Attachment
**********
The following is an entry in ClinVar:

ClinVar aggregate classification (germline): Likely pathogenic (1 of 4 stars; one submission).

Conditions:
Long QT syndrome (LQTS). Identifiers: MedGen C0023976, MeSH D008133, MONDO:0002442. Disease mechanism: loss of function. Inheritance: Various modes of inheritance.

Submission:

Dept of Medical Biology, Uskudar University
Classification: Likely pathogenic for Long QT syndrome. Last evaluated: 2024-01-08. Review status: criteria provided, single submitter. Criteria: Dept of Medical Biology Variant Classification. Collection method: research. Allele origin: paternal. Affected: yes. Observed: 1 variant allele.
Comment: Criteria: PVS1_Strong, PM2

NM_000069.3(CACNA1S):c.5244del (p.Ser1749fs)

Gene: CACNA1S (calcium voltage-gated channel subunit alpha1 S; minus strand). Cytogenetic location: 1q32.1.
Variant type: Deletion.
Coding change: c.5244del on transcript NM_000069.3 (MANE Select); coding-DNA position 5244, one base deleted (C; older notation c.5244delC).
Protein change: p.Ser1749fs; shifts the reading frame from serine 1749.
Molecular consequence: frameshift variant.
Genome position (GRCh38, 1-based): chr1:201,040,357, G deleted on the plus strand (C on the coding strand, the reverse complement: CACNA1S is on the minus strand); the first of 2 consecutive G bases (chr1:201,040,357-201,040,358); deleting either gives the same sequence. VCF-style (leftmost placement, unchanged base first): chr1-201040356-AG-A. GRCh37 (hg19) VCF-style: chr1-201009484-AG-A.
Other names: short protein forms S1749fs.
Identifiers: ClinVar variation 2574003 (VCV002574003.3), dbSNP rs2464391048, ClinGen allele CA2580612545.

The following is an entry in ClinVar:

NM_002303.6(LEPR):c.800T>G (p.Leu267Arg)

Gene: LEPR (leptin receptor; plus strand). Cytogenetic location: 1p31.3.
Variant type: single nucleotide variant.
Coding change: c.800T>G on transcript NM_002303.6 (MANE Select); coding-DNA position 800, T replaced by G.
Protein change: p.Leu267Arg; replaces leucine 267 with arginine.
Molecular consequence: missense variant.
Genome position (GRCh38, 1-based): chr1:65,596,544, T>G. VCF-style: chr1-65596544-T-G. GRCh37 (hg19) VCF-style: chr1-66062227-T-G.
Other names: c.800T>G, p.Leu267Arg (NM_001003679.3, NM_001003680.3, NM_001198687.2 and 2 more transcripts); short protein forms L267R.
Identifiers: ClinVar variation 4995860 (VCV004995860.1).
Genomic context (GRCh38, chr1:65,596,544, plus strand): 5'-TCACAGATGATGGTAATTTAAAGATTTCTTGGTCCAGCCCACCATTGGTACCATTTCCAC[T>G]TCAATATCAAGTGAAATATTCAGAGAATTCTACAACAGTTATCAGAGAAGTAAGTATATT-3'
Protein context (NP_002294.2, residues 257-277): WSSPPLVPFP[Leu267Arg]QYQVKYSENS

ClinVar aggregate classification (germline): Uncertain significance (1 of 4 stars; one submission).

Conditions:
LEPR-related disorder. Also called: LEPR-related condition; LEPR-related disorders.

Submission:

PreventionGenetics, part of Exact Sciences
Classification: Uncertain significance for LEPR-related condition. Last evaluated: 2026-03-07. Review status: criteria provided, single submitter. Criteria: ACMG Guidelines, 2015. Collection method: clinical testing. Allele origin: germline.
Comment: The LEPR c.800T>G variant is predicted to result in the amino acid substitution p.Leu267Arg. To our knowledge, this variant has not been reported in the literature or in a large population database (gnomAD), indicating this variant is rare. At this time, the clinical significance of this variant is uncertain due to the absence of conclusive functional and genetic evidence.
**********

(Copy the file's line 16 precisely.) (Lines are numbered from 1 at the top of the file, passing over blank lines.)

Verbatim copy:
Other names: short protein forms S1749fs.